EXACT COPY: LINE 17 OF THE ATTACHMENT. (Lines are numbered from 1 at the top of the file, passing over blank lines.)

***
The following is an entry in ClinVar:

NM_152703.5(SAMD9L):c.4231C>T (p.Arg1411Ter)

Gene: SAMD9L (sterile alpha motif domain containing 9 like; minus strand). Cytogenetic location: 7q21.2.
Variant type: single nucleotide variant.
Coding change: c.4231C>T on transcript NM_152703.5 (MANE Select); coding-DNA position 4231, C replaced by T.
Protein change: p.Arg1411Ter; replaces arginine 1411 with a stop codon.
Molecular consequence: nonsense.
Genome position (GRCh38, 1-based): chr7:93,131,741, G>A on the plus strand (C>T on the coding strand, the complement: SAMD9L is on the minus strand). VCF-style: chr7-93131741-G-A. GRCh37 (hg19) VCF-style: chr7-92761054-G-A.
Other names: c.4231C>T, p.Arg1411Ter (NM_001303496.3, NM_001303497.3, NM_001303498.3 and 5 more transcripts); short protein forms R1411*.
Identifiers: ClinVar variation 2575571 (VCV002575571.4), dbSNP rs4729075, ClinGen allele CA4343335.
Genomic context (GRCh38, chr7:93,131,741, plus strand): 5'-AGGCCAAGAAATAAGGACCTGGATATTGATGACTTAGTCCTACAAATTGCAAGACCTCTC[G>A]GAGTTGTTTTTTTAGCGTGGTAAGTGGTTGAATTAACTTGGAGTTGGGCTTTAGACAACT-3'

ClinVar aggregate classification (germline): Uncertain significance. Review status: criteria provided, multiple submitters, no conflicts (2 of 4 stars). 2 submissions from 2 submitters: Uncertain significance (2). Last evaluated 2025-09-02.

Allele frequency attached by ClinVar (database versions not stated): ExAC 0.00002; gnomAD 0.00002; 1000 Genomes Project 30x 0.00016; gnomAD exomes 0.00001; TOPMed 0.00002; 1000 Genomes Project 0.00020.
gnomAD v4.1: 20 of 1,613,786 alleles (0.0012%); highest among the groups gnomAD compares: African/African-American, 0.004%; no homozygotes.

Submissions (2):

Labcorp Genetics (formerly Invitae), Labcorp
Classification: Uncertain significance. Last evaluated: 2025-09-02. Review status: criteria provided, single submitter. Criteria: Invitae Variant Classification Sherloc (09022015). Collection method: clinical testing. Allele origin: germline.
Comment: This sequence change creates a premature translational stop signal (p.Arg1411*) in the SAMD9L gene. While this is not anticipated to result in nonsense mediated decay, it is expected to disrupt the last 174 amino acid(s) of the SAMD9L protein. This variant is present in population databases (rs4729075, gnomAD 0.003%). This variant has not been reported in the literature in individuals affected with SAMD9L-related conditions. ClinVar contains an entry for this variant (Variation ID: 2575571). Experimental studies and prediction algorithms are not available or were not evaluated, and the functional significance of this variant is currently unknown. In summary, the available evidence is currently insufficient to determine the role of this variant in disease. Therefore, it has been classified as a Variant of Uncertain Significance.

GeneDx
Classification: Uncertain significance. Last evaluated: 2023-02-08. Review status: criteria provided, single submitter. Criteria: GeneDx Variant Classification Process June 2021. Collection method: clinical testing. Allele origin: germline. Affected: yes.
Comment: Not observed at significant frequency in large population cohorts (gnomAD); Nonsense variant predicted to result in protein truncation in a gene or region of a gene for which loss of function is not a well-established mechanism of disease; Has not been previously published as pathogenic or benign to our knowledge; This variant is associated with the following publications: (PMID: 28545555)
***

Classification: Uncertain significance. Last evaluated: 2025-09-02. Review status: criteria provided, single submitter. Criteria: Invitae Variant Classification Sherloc (09022015). Collection method: clinical testing. Allele origin: germline.